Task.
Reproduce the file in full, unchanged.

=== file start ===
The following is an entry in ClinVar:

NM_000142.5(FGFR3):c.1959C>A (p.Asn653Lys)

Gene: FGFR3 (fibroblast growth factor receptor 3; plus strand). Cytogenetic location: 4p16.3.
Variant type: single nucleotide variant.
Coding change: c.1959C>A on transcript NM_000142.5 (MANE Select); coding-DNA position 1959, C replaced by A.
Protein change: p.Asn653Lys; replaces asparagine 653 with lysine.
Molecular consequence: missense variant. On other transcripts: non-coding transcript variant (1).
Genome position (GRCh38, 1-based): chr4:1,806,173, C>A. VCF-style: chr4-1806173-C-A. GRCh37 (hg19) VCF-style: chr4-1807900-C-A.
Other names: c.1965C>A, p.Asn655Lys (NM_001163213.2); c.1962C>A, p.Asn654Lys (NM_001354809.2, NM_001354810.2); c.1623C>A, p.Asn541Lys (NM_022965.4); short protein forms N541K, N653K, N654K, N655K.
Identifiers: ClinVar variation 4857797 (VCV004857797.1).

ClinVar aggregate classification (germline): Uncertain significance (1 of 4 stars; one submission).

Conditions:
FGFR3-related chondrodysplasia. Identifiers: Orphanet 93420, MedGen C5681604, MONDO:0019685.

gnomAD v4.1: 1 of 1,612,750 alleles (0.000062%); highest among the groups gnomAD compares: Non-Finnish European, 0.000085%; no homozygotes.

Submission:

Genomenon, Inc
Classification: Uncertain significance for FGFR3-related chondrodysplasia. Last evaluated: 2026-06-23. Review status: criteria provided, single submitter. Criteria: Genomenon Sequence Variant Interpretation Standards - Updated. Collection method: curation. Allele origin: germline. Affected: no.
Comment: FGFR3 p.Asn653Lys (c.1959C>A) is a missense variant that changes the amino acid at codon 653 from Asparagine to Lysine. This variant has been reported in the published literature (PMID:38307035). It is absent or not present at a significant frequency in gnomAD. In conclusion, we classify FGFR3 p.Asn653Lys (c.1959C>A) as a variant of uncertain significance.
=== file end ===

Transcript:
The following is an entry in ClinVar:

NM_000142.5(FGFR3):c.1959C>A (p.Asn653Lys)

Gene: FGFR3 (fibroblast growth factor receptor 3; plus strand). Cytogenetic location: 4p16.3.
Variant type: single nucleotide variant.
Coding change: c.1959C>A on transcript NM_000142.5 (MANE Select); coding-DNA position 1959, C replaced by A.
Protein change: p.Asn653Lys; replaces asparagine 653 with lysine.
Molecular consequence: missense variant. On other transcripts: non-coding transcript variant (1).
Genome position (GRCh38, 1-based): chr4:1,806,173, C>A. VCF-style: chr4-1806173-C-A. GRCh37 (hg19) VCF-style: chr4-1807900-C-A.
Other names: c.1965C>A, p.Asn655Lys (NM_001163213.2); c.1962C>A, p.Asn654Lys (NM_001354809.2, NM_001354810.2); c.1623C>A, p.Asn541Lys (NM_022965.4); short protein forms N541K, N653K, N654K, N655K.
Identifiers: ClinVar variation 4857797 (VCV004857797.1).

ClinVar aggregate classification (germline): Uncertain significance (1 of 4 stars; one submission).

Conditions:
FGFR3-related chondrodysplasia. Identifiers: Orphanet 93420, MedGen C5681604, MONDO:0019685.

gnomAD v4.1: 1 of 1,612,750 alleles (0.000062%); highest among the groups gnomAD compares: Non-Finnish European, 0.000085%; no homozygotes.

Submission:

Genomenon, Inc
Classification: Uncertain significance for FGFR3-related chondrodysplasia. Last evaluated: 2026-06-23. Review status: criteria provided, single submitter. Criteria: Genomenon Sequence Variant Interpretation Standards - Updated. Collection method: curation. Allele origin: germline. Affected: no.
Comment: FGFR3 p.Asn653Lys (c.1959C>A) is a missense variant that changes the amino acid at codon 653 from Asparagine to Lysine. This variant has been reported in the published literature (PMID:38307035). It is absent or not present at a significant frequency in gnomAD. In conclusion, we classify FGFR3 p.Asn653Lys (c.1959C>A) as a variant of uncertain significance.